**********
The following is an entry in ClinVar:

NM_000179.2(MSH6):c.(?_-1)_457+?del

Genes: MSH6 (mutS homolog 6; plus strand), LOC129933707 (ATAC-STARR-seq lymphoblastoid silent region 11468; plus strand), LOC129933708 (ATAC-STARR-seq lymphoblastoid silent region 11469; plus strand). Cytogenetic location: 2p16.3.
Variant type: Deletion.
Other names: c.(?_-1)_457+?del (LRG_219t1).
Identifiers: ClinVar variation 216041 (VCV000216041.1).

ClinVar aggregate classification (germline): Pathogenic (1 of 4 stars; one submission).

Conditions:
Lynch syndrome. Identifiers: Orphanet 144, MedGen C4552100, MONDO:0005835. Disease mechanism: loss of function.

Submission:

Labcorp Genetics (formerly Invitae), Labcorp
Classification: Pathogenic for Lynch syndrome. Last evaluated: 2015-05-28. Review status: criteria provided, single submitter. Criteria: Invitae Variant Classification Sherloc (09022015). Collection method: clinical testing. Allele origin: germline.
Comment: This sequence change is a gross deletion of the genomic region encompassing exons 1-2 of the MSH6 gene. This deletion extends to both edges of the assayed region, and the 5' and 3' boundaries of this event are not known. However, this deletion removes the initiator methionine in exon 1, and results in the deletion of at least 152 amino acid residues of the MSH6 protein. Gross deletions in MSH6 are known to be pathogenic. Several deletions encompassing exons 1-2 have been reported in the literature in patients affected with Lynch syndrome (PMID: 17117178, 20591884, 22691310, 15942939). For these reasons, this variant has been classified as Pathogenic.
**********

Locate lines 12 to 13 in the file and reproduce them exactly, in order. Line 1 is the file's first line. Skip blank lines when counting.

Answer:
Classification: Pathogenic for Lynch syndrome. Last evaluated: 2015-05-28. Review status: criteria provided, single submitter. Criteria: Invitae Variant Classification Sherloc (09022015). Collection method: clinical testing. Allele origin: germline.
Comment: This sequence change is a gross deletion of the genomic region encompassing exons 1-2 of the MSH6 gene. This deletion extends to both edges of the assayed region, and the 5' and 3' boundaries of this event are not known. However, this deletion removes the initiator methionine in exon 1, and results in the deletion of at least 152 amino acid residues of the MSH6 protein. Gross deletions in MSH6 are known to be pathogenic. Several deletions encompassing exons 1-2 have been reported in the literature in patients affected with Lynch syndrome (PMID: 17117178, 20591884, 22691310, 15942939). For these reasons, this variant has been classified as Pathogenic.